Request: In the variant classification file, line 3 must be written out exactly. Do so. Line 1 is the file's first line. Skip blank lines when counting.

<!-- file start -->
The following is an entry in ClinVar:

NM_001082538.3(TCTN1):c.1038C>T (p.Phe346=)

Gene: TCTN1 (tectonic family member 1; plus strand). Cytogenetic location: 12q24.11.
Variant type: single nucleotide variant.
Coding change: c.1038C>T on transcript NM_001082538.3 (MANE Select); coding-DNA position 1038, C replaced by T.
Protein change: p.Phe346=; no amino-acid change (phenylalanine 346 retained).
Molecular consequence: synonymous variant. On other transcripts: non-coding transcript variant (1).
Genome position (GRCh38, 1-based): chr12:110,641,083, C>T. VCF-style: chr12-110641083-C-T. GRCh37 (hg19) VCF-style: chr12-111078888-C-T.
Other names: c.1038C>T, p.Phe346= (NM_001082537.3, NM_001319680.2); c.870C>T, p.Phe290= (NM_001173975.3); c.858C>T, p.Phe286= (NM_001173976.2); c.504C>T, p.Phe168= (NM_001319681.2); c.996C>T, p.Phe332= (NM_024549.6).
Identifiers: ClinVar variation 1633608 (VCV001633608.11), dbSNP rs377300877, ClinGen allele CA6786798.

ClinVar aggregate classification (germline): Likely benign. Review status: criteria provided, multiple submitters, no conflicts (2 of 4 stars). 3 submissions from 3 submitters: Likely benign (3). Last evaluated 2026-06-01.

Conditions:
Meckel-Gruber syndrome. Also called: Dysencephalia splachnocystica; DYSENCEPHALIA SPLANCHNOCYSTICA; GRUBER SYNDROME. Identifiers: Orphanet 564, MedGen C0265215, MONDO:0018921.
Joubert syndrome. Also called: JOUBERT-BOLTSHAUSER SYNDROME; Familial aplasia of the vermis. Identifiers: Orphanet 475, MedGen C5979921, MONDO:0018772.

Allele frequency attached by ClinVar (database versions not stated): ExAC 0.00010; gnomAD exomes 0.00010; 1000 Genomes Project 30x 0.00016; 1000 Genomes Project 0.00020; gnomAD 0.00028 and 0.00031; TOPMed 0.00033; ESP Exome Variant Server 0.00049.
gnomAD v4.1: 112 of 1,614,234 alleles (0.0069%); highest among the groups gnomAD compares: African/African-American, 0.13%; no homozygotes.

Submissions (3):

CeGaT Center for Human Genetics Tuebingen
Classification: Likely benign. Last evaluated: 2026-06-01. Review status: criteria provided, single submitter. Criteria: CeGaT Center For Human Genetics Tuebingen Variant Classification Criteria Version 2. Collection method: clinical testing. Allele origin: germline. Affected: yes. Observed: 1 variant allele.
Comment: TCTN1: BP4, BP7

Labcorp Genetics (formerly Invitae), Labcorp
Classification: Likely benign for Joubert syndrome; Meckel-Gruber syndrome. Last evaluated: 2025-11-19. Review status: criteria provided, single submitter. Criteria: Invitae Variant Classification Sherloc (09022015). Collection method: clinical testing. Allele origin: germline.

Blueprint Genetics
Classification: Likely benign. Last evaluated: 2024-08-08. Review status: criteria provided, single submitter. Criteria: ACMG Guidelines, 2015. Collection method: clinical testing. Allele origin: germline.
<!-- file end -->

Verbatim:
Gene: TCTN1 (tectonic family member 1; plus strand). Cytogenetic location: 12q24.11.